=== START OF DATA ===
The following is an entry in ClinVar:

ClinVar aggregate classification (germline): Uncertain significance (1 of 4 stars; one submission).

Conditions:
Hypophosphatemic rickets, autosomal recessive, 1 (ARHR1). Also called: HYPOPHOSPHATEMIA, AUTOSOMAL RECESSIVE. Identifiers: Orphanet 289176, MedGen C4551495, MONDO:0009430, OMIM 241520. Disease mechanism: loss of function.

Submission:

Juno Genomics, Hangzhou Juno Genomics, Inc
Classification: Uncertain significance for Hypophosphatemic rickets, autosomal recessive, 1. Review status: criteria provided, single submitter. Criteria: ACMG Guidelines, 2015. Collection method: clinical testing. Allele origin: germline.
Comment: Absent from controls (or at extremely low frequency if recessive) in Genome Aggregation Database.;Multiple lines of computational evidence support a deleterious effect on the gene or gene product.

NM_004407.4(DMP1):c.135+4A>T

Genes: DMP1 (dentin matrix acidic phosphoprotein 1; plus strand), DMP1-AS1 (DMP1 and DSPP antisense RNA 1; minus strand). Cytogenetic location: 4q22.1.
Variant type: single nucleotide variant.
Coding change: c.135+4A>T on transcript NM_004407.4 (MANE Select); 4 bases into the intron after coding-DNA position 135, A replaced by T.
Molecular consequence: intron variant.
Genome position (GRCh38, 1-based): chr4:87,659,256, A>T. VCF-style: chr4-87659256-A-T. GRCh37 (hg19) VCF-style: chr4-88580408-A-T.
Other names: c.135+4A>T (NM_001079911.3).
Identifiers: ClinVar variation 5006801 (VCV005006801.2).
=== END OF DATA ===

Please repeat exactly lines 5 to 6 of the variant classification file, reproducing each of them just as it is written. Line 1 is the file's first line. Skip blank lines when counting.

Submission:

Juno Genomics, Hangzhou Juno Genomics, Inc